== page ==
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Vasilis Vasiliou, PhD

Department Chair and Susan Dwight Bliss Professor of Epidemiology (Environmental Health Sciences) and of Ophthalmology and Visual Science and of Environment

Contact Information

Vasilis Vasiliou, PhD

Mailing Address

  • Environmental Health Sciences

    60 College St.

    New Haven, CT 06510

    United States

Research Summary

Dr. Vasiliou’s research focuses on investigating the etiologies and molecular mechanisms of environmentally-induced human diseases, such as liver disease, obesity & diabetes, cancer, and neurodegenerative diseases. More specifically, research in his laboratory focuses on the means by which the exposome (total exposures throughout life), metabolism (specifically aldehyde dehydrogenases and cytochrome P-450s) and antioxidants (glutathione and catalase) contribute to human health and disease. His laboratory utilizes state-of-the-art integrated system approaches that include metabolomics, lipidomics, redox proteomics, exposomics, tissue imaging mass spectrometry, machine-learning, as well as human cohorts and genetically-engineered mouse models to elucidate mechanisms, and to discover biomarkers and novel interventions for human disease.

Our active research projects include:

  • Utilization of novel mass spectrometry-based metabolomics/lipidomics/redox proteomics, tissue imaging mass spectrometry, and their integration by machine-learning techniques to discover biomarkers for and pathogenic mechanisms of alcoholic liver disease (ALD).
  • Identifying unique metabolomic signatures in biological samples that predict clinical outcomes in COVID-19 patients.
  • Investigating the role of redox biology in the development of eye disease (microphthalmia), alcohol-associated liver damage, and obesity & diabetes, with special focus on transcription factors (NRF-2), antioxidants (glutathione) and antioxidant enzymes (catalase).
  • Characterizing aldehyde dehydrogenases (ALDHs) and CYP450s in gene-environment interactions in human disease. Active investigations include ALDH3A1/1A1 cellular defense against UV-radiation; ALDH1B1 and other alcohol metabolizing enzymes in human colon cancer; ALDH2/ALDH1A1 in neurodegenerative diseases, CYP2E1 in acetaminophen-associated attention deficit disorders.
  • Elucidating emerging environmental contaminants, such as 1,4-dioxane and PFAS, in human disease by combined epidemiological and molecular approaches.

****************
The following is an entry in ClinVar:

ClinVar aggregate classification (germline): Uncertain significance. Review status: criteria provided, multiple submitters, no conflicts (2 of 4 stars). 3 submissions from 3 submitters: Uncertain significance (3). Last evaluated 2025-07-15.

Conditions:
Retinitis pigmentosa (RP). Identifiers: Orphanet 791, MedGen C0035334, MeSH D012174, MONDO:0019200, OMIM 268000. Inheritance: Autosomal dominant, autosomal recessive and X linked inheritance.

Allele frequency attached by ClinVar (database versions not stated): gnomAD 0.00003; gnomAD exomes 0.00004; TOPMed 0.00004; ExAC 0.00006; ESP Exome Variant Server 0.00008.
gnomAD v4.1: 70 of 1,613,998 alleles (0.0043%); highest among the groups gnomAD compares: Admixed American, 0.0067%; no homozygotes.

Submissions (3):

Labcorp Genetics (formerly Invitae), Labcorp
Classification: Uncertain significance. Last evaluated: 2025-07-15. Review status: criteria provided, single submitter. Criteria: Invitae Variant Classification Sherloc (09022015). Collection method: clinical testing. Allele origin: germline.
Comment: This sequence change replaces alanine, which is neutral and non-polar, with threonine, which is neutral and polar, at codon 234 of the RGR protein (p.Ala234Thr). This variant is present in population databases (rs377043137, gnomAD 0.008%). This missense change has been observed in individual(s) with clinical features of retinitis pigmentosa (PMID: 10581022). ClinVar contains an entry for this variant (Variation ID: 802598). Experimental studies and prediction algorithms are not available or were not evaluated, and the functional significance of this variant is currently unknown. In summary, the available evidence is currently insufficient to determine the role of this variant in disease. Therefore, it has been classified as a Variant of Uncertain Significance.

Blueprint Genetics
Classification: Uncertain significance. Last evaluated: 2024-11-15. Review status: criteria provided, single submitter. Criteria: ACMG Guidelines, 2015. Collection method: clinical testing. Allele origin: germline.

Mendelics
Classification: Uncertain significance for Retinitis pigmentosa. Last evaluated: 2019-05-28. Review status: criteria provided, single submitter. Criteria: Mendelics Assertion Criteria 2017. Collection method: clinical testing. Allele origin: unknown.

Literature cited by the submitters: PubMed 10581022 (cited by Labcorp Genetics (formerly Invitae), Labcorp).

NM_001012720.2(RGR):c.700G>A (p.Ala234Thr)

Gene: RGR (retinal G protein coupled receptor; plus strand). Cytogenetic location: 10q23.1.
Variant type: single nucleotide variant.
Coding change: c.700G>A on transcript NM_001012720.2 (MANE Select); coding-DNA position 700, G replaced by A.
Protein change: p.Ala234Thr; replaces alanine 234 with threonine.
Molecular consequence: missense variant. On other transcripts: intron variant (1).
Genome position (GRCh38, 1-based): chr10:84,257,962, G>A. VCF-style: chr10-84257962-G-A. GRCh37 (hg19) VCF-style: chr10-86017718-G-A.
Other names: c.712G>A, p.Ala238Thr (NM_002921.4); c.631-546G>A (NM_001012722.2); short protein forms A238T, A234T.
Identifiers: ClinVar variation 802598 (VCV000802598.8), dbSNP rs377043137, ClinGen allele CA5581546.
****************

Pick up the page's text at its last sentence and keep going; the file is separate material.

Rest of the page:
Other areas of active research in the form of international collaborations include the role of exposome in influencing the severity of asthma in children and in hastening aging.

Drug discovery also represents an area of active research interest in the laboratory. In a multi-investigator collaboration involving several universities and the National Center for Advancing Translational Sciences (NCATS), the laboratory has been developing small molecules designed to enhance the efficacy of chemotherapy and radiotherapy of cancer.

Specialized Terms: Integrated multi-omics (metabolomics/lipidomics, redox proteomics, and trascriptomics), Cellular Responses to Environmental Stress, Gene-Environment Interactions; Alcohol Metabolism and Disease; Aldehyde Dehydrogenases and Glutathione in Metabolism and Disease (specifically, obesity diabetes, and cancer), Cancer Drug Discovery.

Extensive Research Description

  • Alcohol and Colon Cancer
  • Alcohol and Drinking Behavior
  • Ocular Crystallins as Cellular Response to UV radiation
  • Glutathione in Eye Development
  • Glutathione in Obesity & Diabetes
  • Drug Discovery (Targeting Cancer Stem Cells)

Research Interests

Alcoholism; Aldehyde Dehydrogenase; Diabetes Mellitus; Environmental Health; Glutathione; Gout; Ophthalmology; Genomics

Public Health Interests

Cancer; Environmental Health; Genetics, Genomics, Epigenetics; Metabolism; Nutrition; Substance Use, Addiction; Metabolomics; COVID-19